• Godzilla (1954): This is what dragons are like. Any kind of giant, dinosaur, or kaiju is a catastrophe you run from, not a "monster" you fight from horseback, those are just wyverns. I saw basically every monster movie and some sentai on KSTW-11, which only had budget for old movies and reruns.

  • Star Wars (1977), Splinter of the Mind's Eye, by Alan Dean Foster (1978), Empire Strikes Back (1980): High-tech but just fantasy activity; as I learned later, Star Wars is The Hidden Fortress with spaceships, many scenes are shot-for-shot remakes.

    I'm trying to think what I learned from this, and I think it's that every alignment can be cool. Obi-Wan Kenobi and Leia are Chaos, and they're cool, tho if Leia wins she'll establish a tyrannical monarchy again which is no good. Han Solo is Neutral, and he's cooler than cool, and shoots first. Darth Vader is Order, choking out all dissension, and he's THE COOLEST. Luke and Grand Moff Tarkin suck, but you can't have everyone be cool or nobody is.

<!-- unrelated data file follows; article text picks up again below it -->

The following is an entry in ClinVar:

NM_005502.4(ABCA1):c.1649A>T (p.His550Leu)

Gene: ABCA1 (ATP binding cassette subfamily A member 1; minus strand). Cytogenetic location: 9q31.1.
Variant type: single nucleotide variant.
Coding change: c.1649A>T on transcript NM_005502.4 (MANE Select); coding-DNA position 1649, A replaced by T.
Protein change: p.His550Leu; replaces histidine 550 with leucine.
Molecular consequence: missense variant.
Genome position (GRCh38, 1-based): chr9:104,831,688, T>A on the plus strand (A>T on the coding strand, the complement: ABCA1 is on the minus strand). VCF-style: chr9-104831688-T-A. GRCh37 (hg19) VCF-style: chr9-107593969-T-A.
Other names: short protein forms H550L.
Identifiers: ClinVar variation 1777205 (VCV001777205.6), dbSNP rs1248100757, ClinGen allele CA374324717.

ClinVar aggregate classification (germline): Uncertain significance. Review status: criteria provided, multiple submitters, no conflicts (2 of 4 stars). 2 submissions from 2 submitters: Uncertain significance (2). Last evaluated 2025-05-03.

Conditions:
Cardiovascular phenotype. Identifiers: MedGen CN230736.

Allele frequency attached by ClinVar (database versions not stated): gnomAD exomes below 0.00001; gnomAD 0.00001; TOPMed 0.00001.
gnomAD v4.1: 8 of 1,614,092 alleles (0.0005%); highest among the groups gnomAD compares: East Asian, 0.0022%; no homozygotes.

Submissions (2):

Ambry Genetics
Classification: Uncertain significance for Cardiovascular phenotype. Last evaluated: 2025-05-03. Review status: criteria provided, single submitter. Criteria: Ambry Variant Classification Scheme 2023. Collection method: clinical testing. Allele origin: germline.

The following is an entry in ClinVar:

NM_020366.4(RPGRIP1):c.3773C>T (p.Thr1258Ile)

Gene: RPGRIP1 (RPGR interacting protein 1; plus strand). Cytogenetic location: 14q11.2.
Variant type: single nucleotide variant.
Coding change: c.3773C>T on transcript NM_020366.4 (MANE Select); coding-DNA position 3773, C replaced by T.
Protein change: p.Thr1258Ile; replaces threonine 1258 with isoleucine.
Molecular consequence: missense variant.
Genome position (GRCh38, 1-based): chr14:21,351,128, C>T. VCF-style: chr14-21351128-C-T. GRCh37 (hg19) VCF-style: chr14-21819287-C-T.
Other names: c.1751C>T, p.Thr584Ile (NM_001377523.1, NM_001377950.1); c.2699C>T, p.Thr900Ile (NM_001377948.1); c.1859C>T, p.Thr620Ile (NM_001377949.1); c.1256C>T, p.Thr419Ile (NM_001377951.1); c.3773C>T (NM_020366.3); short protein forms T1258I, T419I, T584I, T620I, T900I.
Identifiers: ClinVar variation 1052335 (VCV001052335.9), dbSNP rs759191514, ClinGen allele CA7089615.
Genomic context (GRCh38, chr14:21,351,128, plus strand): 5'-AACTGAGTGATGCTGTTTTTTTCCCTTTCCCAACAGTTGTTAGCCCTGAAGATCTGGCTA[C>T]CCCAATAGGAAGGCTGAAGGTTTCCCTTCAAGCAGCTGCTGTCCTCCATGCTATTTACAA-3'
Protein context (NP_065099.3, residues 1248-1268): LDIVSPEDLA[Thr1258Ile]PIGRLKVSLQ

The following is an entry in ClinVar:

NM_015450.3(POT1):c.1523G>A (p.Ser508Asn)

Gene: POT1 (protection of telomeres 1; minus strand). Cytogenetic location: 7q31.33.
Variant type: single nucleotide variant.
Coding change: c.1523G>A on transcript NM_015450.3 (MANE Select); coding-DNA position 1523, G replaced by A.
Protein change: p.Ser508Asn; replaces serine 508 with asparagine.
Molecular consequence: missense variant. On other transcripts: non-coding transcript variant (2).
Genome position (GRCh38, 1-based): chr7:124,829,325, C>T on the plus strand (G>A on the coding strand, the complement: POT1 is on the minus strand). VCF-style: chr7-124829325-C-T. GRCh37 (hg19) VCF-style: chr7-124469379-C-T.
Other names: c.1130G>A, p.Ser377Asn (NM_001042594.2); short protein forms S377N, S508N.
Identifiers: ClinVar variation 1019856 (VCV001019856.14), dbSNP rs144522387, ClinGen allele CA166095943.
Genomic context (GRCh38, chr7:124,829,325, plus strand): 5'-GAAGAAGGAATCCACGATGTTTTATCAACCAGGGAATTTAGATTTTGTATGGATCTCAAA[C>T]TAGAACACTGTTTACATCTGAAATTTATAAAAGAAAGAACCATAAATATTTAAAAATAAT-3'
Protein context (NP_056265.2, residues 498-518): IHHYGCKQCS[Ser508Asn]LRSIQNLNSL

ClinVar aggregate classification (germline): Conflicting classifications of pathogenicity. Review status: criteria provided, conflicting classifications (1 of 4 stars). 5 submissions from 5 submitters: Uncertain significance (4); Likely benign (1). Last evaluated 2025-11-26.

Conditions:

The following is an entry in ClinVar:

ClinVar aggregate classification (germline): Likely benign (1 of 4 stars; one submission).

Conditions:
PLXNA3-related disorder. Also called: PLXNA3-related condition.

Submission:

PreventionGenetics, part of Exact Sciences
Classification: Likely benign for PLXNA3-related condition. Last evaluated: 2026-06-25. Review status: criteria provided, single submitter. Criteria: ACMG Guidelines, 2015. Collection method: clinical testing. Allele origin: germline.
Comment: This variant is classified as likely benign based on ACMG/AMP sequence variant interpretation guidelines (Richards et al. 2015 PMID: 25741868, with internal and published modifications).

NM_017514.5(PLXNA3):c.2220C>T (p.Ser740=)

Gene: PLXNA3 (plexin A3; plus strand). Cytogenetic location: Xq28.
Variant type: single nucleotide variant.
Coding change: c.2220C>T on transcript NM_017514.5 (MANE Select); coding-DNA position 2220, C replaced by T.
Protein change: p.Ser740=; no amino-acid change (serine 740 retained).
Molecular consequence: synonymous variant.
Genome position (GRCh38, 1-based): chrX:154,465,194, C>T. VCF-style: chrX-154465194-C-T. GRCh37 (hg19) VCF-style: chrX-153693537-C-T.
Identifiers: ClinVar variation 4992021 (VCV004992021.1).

Figure out your antagonists' motives, take their affectations and crank them up to 11, and you have an EPIC hero or villain. Pity they never made any more Star Wars movies, I might've liked to see Revenge of the Jedi. I will take no email or comments to the contrary.

  • Bullfinch's Mythology: While now it's "oh that old thing", Bullfinch did a fantastic job of covering Greek/Roman (more Greek, but with Roman names; Roman syncretism mapped names to their gods but their practices were different), Norse, and Arthurian mythos, including a lot of the poetry and literature that referenced them in the 2000 years since. Academic mythology books are too concerned with period beliefs and not how those ideas are used in later works, so they're less gameable. The art in Bullfinch's is also fantastic.